Thweatt, John: Petition, Prince George County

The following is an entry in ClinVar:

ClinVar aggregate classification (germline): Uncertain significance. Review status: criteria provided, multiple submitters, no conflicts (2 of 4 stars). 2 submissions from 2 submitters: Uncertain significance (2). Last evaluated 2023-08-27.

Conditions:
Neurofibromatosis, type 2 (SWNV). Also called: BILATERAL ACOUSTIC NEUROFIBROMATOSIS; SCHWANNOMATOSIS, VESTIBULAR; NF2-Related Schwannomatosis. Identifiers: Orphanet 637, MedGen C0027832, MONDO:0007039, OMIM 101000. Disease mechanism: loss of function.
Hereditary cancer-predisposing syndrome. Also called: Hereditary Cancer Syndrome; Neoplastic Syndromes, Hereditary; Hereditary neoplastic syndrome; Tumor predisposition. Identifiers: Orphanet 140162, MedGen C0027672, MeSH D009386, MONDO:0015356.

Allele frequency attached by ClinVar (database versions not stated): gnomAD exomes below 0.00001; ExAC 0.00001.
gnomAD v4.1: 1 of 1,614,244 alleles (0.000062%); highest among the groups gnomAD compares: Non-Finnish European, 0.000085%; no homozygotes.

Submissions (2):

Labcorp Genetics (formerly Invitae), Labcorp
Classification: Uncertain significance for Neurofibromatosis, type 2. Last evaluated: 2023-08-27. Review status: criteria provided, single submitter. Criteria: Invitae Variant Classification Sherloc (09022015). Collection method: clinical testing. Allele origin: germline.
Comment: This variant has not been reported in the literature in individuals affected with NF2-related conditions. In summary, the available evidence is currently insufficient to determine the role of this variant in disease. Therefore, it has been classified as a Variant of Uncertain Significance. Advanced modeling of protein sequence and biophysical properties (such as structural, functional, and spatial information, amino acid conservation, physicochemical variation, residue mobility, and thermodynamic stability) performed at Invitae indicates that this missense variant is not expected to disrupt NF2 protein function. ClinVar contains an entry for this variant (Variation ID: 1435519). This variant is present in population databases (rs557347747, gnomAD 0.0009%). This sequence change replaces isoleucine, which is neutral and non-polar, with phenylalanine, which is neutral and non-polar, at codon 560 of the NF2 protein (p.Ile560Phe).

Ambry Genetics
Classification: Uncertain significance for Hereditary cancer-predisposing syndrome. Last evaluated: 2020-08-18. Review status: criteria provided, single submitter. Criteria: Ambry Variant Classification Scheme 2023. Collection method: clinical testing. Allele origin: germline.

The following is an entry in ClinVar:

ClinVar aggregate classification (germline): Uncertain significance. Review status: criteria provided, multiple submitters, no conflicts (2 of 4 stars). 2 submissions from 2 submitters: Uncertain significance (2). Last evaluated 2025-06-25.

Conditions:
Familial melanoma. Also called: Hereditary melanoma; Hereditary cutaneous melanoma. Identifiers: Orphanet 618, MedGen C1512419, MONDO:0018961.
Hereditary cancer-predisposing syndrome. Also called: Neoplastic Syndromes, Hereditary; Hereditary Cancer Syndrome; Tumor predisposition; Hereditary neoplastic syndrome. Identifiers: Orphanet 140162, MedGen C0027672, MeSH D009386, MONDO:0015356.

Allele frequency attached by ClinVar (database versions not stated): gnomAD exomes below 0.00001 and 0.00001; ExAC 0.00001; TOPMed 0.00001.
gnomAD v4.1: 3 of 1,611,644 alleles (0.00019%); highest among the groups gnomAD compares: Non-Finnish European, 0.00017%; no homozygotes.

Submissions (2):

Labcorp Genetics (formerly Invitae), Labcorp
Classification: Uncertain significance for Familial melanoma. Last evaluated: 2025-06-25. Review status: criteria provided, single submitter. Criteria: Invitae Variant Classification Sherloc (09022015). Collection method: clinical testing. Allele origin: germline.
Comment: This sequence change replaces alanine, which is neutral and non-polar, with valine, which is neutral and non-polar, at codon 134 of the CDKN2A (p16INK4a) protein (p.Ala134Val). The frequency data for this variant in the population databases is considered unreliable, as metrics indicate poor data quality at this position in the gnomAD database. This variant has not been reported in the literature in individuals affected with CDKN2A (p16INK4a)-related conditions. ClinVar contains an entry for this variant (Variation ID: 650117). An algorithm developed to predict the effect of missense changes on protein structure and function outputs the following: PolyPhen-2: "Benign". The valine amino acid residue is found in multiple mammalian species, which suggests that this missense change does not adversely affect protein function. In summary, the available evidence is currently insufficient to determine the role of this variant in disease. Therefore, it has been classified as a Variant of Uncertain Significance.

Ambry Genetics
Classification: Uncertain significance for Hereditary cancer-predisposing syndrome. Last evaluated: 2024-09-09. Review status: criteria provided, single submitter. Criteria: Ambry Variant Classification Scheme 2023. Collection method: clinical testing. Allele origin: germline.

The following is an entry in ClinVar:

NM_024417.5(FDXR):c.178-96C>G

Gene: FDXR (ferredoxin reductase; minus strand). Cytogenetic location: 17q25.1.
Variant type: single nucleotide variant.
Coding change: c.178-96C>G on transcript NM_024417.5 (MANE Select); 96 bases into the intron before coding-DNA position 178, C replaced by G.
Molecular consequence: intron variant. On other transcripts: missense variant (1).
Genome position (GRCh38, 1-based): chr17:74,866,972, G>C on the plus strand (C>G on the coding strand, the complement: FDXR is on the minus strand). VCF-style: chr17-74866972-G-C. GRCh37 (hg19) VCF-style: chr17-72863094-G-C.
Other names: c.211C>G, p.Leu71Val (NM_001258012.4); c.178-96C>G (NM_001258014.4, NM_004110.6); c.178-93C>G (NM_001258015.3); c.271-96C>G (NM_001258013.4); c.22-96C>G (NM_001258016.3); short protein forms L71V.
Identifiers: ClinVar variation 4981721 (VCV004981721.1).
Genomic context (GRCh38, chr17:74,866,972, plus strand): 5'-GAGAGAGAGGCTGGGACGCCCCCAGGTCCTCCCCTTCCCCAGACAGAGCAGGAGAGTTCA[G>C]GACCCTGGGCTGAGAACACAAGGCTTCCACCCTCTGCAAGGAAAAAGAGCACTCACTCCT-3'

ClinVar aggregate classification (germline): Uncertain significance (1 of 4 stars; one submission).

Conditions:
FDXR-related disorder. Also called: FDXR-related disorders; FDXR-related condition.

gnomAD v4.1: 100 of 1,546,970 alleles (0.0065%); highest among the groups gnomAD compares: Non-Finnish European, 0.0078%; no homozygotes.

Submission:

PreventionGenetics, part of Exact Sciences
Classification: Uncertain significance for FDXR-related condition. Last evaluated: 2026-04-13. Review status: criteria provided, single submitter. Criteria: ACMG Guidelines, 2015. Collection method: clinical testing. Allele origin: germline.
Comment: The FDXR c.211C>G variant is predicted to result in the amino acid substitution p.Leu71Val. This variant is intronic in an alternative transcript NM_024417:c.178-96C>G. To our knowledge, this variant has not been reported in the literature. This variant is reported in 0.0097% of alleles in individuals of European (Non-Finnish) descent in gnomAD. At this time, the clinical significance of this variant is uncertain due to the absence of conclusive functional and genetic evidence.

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To the honorable Speakers and members of the General Assembly. The petition of John Thweatt humbly sheweth. That in the year one thousand seven hundred and eighty nine, a negro man slave named Tom for whom in the year one thousand seven hundred and eighty six, your petitioner paid the sum of ninety two pounds ten shillings, eloped from him and went to Baltimore in the state of Maryland. That after being in that town some small space of time, he was taken up and committed to goal [gaol]. Your petitioner further states that by the laws of Maryland it is enacted that where a slave belonging go a person out of that state shall be committed to goal [gaol], the sheriff after giving the owner two months previous notice shall proceed to sell the slave to the highest bidder, unless the owner shall within that period pay or secure to be paid to the sheriff his fees for the taking up, committing and safe keeping such slave. However the sheriff of Baltimore county to whose custody your petitioners slave was delivered, omitted to give him any notice of the circumstance, and ventured within less than two months after the commitment of the said slave to expose him to public sale; when certain members of a society in Maryland called the "Abolition Society," became the purchasers for the amount of the prison fees, it having been previously stipulated between the said sheriff and themselves that whatever sum they might nominally give for the said negro, should be discharged by payment of the prison fees; in consideration whereof the said members of the Abolition Society agreed that they would deliver the said negro to his owner at any future time when he should appear and prove his property. Your petitioner further states that in the year one thousand seven hundred and ninety two, having received information that his negro was in Baltimore, he authorized a friend who was going to that place, to have him taken up and committed to goal [gaol], which was accordingly done; and your petitioner immediately, on hearing of the circumstance, hurried to Baltimore with an intention of [freeing?] his property, discharging the prison fees and bringing back his slave. But on his arrival at that place he was astonished to find that the same magistrate who had committed the negro, had released him, and notwithstanding reiterated applications to him and other magistrates, and although your petitioner produced the most incontrovertible evidence to prove his property, yet every magistrate to whom application was made, refused to give your petitioner any authority to apprehend his own slave. And further to injure your petitioner, within a few days after his arrival, a certain Andrew Aitken, a member as your petitioner conceives, but certainly a creature of the said Abolition Society, although he could possibly pretend no title to the said negro, avowed himself publickly [publicly] as the holder of him, and advertised him as a runaway by the name of James Pickett